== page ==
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If you’ve ever wanted to grow your own garlic, you are in for a treat. Growing garlic is incredibly easy and quite rewarding as well. Garlic can be used fresh or roasted. It can even be preserved and turned into garlic powder.

Here are some tips for growing your own supply of garlic that will last an entire year.

bunch of garlic

1. Calculate how much garlic you need to grow

To have a year-round supply of garlic you need to plant enough to grow your “eating garlic” and your “seed garlic.” Seed garlic is the garlic that you’ll set aside at harvest time to plant that fall to become next year’s harvest.

Determining how many cloves to plant takes a little bit of math, but once you figure it out you’ve got an equation you can use year after year.

Here are the equations you’ll need to use:

Total # cloves to plant = desired # eating heads + (seed garlic: desired # eating heads / 4)
Total # heads to buy = Total # cloves to plant / 4

In other words, to determine how many cloves to plant in your garden this fall, you need to decide how many heads you want to have for eating.  Then, you need to plant enough to have that number of cloves again for next year’s seed garlic.

Since garlic is sold in heads, not cloves, you then do a quick calculation to determine how many heads to buy (we use the number 4 as the average number of cloves per head – it can vary by variety).

2. Choose garlic varieties

Did you know that there are at least 600 named varieties of garlic? That means the possibilities are endless possibilities when choosing your garlic variety.

You can usually find seed garlic at your local gardening store, but it is also fun to ask other homesteaders and gardeners if they have seed garlic of differing varieties.  You can trade or purchase garlic from them to mix things up.  Try a few types to see how they grow, store, and taste.

There are also a variety of online sellers who offer seed garlic; be sure to read reviews and make sure you are buying from a reputable company to get the best quality product.

Step 3. Determine when to plant your garlic

Though garlic can be planted in early spring in warmer climates, most experienced gardening experts recommend planting in the winter. When the garlic goes through winter frosts and freezes, it develops a strong root system that will help it to rapidly expand into a head the next spring and summer.

The Farmer’s Almanac recommends planting garlic 6-8 weeks before the average first frost.  Use this handy tool to determine your first frost date if you don’t know it off hand.

4. Prepare a location for planting your garlic

Garlic prefers to grow in full sun. It also prefers sandy, well-drained soil. If your soil is wet or drains poorly, consider building a raised bed to ensure that moisture does not get trapped and rot the garlic over the winter.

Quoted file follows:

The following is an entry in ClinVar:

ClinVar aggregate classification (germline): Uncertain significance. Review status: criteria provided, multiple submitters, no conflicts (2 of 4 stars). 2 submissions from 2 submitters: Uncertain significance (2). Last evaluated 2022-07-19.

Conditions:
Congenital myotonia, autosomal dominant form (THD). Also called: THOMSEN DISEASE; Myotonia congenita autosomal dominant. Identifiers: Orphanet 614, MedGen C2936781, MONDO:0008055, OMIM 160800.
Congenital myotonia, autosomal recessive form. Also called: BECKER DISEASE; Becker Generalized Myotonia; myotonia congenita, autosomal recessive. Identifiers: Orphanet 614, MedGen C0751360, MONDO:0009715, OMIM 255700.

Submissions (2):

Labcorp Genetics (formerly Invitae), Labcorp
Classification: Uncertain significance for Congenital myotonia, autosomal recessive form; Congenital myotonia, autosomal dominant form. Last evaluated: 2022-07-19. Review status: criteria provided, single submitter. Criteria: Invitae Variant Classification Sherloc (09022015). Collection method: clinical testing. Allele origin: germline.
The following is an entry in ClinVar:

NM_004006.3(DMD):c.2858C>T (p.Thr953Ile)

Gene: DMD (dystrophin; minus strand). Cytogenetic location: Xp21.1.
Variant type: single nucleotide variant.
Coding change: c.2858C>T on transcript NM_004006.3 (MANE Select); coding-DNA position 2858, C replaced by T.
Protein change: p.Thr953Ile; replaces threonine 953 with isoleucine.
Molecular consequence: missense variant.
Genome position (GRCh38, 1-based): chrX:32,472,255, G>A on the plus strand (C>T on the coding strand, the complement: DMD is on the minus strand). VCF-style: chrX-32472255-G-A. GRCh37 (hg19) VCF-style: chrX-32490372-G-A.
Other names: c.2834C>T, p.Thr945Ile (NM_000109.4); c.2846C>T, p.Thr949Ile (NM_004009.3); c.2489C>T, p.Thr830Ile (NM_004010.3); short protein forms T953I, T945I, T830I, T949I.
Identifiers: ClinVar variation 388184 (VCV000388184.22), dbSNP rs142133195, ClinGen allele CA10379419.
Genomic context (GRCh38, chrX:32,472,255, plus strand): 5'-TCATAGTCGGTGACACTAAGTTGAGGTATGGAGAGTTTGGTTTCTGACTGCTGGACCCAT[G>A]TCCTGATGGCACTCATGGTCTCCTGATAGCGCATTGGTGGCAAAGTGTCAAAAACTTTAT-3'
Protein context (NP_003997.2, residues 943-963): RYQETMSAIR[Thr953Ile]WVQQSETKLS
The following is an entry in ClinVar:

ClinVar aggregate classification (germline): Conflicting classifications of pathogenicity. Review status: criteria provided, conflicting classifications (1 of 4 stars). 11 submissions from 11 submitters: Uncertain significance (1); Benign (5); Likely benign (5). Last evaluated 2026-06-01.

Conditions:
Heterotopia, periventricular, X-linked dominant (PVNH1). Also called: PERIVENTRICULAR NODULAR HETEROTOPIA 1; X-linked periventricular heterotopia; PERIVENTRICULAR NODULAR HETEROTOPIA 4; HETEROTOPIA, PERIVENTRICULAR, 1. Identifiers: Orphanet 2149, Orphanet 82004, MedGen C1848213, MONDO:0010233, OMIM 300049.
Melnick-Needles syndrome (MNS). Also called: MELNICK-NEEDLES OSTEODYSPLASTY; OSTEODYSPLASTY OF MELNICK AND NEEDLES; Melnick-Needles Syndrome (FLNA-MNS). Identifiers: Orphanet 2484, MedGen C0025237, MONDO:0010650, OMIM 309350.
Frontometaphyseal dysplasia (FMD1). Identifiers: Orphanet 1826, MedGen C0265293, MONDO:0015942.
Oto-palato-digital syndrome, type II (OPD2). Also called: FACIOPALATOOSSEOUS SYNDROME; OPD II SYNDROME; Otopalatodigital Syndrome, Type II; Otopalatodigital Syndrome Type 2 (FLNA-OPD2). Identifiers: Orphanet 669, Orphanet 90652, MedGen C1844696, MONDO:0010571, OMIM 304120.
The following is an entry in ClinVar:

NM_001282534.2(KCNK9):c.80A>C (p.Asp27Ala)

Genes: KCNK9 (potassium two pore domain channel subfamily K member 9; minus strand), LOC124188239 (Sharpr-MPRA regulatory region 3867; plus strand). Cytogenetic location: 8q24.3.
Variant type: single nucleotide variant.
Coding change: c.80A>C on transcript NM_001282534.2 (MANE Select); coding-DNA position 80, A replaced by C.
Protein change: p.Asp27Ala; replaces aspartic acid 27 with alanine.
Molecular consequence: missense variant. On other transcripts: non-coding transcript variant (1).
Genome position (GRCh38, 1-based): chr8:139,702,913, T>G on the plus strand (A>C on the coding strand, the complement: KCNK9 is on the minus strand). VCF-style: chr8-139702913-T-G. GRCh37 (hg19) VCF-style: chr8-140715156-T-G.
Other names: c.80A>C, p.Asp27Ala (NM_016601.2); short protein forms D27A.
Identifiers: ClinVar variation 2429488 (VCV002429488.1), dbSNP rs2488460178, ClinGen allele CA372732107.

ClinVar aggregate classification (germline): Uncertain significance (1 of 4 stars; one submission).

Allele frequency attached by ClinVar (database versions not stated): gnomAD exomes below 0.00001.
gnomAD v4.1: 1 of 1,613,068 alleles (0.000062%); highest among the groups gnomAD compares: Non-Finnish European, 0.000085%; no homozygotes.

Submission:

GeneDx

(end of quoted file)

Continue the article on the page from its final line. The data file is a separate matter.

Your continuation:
planting garlic in rows

5. Give the garlic space

Planting is easy – simply separate the heads of garlic into cloves and plant about 2 inches deep with the “pointy” end up.  You’ll need to plant garlic 4-6 inches apart, with rows spaced about 1 foot apart. 

For example, our rows of garlic are about 10 feet long, which means we can plant about 25 plants per row.  This means we’ll need about 5 rows spaced one foot apart plus a border.  So, we need about a 10 x 6-foot area in our garden.

For raised beds, we’d recommend two beds, each about 3 feet wide. It is easier to get to the garlic in the middle for weeding and cutting garlic scapes.

6. Label your rows of garlic

If you are using a variety of garlic types, don’t forget to label your rows so you can keep track.

garlic in spring

7. Watch garlic grow

Come spring, remove the mulch and, once some leaves have formed on the garlic, amend the bed with some compost or light treatment of fertilizer.

After planting in the fall, cover your bed with a thick layer of mulch to protect the garlic and keep the bed evenly moist.  You can use hay or straw, and we have also had success with a nice thick layer of fall leaves.

planting garlic sprouts depositp photos

8. Time to Harvest

By early summer you will start to see your first harvest. Your garlic will be ready to harvest when the bottom of the leaves turns yellow. Your first harvest will be delicious garlic scapes.

You will get a regular cycle going and you’ll never have to buy seed garlic again. You simply use your own garlic heads as seeds for the new batch.

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Carrie Williams Howe is an educational leader by day and an aspiring homesteader by night and weekend. She lives on a small homestead in Vermont with her husband, two children, and a rambunctious border collie. She blogs about her family's homestead life at The Happy Hive.

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